A family from Sandwick aim to raise awareness and funds after one-year old Cian Smith was diagnosed with retinoblastoma, a rare eye cancer.
The condition affects around 40-50 young children in the UK every year.
Signs can include a white glow in the pupil, a squint where one eye looks in or out, a change in the colour of the iris, an absence of red eye in one pupil and a red, sore or painful eye without infection.
Cian’s mother Kirstin Smith has a friend whose son had retinoblastoma, which ultimately enabled her to identify the signs in her own child.
“It was just a couple of weeks before Christmas, we were just in the sitting room watching TV and I noticed his eye was kind of clouded.
“I have a friend whose son had retinoblastoma a few years ago, she’d shared a lot of information on Facebook and as soon as I saw it I thought ‘that doesn’t sit well with me.’
“I thought ‘I’m being stupid, what’s the odds, it’s such a rare cancer’ but then I knew if you took a flash photo and it showed up then that would be a bad sign.
“I got him in the dark and look in a certain way and then I got the photo,” she recalled.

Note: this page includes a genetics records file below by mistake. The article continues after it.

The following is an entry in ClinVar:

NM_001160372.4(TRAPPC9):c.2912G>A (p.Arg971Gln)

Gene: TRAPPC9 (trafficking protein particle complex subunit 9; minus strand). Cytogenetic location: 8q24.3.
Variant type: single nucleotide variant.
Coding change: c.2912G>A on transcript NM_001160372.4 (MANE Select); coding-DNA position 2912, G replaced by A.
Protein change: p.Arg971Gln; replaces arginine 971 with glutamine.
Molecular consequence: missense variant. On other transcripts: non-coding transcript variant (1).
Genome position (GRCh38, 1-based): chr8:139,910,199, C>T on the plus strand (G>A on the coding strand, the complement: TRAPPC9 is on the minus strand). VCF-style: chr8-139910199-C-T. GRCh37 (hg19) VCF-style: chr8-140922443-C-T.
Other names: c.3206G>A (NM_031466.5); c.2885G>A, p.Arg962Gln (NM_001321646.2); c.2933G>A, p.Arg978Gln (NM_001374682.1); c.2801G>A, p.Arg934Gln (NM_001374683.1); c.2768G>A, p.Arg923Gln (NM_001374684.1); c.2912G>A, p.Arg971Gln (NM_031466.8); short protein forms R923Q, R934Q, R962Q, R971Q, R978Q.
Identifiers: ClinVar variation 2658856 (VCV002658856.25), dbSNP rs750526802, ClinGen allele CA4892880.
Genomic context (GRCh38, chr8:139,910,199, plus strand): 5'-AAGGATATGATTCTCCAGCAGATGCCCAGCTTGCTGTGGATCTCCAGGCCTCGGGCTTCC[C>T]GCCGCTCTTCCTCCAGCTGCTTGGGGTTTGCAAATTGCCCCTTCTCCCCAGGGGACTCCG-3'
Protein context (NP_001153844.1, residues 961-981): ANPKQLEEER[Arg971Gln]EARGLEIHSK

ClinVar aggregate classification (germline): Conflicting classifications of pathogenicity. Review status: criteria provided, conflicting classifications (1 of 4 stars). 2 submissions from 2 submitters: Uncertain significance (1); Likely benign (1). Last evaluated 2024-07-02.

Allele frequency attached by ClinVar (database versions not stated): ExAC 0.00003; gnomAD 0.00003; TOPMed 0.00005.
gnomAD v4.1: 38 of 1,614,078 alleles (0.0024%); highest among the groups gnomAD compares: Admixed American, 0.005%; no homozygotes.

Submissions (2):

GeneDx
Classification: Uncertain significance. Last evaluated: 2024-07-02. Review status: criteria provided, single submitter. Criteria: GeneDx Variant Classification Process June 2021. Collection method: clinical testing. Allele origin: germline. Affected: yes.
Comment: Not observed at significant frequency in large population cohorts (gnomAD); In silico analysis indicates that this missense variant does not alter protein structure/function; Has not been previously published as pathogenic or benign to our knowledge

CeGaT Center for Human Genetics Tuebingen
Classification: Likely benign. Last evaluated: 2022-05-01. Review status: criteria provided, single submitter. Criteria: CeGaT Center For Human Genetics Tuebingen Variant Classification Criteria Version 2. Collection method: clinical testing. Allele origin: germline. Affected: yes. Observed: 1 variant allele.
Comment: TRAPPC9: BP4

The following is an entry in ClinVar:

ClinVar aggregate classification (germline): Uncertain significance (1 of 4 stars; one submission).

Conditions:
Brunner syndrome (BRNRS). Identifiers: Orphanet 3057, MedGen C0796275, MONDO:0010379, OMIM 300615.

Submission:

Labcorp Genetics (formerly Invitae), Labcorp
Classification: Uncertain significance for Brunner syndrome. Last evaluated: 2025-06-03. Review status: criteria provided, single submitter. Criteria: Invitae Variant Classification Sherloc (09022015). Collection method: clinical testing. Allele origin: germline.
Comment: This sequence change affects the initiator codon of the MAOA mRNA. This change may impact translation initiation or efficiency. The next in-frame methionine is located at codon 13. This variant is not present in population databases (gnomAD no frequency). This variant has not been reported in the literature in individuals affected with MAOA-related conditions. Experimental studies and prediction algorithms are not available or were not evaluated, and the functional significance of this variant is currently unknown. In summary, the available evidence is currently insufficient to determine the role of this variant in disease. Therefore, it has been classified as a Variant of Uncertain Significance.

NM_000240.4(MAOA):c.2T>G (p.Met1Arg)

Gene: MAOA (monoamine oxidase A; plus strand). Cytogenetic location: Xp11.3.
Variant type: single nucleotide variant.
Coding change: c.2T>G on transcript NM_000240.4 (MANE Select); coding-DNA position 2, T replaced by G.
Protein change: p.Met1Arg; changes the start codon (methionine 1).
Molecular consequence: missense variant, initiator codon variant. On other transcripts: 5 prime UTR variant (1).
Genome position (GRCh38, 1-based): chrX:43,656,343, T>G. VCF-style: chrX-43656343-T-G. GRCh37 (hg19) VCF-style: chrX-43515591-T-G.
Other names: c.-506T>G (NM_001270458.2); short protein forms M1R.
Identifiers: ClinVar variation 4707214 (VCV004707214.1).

Within a week, they received the news Cian has retinoblastoma.
“Specsavers could see something as well, they said ‘it’s probably a cataract or something harmless, it’s very rare to be this’ but they sent us urgently to Aberdeen.
“He got seen on Monday and they did an ultrasound, they could see the tumour and then by the end of that week we were in Birmingham seeing the specialist team.
“The following week after that, he started chemotherapy.”
Cian’s grandmother Wilma Sineath is walking 50km this month to raise money for The Childhood Eye Cancer Trust (CHECT).
“The charity have really supported Kirstin, Tomas and Cian when they’ve been down in Birmingham.
“It’s scary how soon something becomes your new normal, it was such a shock last December with what Kirstin saw in his eye,” Mrs Sineath said.
Donations to the fundraiser can be made here
Read the full story in this week’s Shetland Times.